The assessment program for the clinical years at KSAU-HS, COM is block-based (total of five blocks). In each block, students' assessment is divided into two main parts (Figure 1). Assessment of students' performance during each block clinical attachments accounts for 40% of the final grade (students portfolio), and the final examination accounts for the other 60%. By the end of each clinical attachment (every 1-4 weeks), students meet with their clinical supervisors and are expected to receive a written qualitative formative assessment and feed back on their performance during that attachment. In the present paper the term "summative assessment" refers to an assessment performed to assign students a course grade, "formative assessment" refers to an assessment as an educational tool to aid students' learning without grading, and "continuous assessment" refers to an assessment of students' progress based on work they do or tests they take throughout the block.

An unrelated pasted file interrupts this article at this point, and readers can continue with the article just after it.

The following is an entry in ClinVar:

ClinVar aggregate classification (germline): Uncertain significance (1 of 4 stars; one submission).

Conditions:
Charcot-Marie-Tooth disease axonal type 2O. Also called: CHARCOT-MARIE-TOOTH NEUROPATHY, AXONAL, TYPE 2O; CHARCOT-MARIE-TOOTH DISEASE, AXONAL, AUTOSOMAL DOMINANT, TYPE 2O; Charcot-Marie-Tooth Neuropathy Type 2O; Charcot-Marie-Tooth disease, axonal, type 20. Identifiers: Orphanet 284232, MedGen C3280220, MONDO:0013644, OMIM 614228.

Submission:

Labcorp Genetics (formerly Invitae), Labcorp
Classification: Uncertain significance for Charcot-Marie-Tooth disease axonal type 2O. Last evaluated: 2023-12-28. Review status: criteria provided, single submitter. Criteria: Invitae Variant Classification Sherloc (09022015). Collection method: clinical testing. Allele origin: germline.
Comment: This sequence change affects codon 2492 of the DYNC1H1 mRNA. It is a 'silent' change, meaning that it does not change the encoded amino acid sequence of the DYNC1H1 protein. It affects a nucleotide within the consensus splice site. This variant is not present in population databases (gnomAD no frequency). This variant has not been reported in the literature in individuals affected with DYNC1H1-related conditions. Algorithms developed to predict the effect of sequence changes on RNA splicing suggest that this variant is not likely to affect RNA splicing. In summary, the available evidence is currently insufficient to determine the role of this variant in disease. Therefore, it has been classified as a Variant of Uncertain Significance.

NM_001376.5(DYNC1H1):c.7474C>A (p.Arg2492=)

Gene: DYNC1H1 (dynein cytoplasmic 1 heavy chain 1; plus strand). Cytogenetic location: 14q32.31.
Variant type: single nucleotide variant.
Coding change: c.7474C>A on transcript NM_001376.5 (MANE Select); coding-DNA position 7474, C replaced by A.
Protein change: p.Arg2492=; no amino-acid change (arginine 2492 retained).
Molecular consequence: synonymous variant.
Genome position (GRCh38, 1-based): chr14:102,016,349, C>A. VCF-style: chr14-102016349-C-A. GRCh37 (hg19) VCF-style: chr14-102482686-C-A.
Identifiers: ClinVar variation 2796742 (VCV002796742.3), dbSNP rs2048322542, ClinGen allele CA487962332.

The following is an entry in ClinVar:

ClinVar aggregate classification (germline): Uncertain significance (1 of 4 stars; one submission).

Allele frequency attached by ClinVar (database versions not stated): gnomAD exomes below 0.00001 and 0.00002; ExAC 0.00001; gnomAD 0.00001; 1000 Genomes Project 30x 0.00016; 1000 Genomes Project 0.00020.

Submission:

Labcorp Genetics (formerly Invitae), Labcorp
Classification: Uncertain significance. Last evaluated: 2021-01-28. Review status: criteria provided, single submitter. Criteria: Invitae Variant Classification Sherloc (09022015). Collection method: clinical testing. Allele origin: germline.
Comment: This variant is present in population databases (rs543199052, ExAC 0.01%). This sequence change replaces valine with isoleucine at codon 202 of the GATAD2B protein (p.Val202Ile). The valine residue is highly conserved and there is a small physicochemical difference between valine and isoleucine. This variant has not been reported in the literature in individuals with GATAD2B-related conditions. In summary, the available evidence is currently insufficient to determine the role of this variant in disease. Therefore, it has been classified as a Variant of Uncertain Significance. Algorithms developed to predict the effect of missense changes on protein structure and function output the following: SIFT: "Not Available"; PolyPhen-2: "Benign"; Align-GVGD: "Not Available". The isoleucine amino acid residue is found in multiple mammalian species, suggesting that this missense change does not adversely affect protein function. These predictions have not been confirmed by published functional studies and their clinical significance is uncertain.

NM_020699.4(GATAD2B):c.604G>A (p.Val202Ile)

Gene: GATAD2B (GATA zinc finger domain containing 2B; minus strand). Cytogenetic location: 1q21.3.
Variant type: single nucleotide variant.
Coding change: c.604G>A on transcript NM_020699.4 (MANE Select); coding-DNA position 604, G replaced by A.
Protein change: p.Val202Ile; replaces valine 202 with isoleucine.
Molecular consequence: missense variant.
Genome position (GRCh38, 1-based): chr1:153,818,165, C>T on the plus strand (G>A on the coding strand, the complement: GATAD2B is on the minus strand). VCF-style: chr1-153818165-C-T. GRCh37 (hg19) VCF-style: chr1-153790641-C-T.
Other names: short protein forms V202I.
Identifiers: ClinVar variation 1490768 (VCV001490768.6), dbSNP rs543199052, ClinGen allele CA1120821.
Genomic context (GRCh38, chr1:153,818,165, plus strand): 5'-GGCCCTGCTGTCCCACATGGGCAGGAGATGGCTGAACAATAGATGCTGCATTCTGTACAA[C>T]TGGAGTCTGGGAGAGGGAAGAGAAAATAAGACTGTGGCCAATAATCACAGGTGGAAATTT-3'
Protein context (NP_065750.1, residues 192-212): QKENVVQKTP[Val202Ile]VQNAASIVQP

Figure 1
figure 1

Flow Chart of the Assessment Program in Years 3 and 4 at KSAU-HS, COM. MCQ: multiple choice question. PBL: problem-based learning. CDT: community doctor theme. PPD: personal professional development. OSCE: objective structured clinical examination.

Study population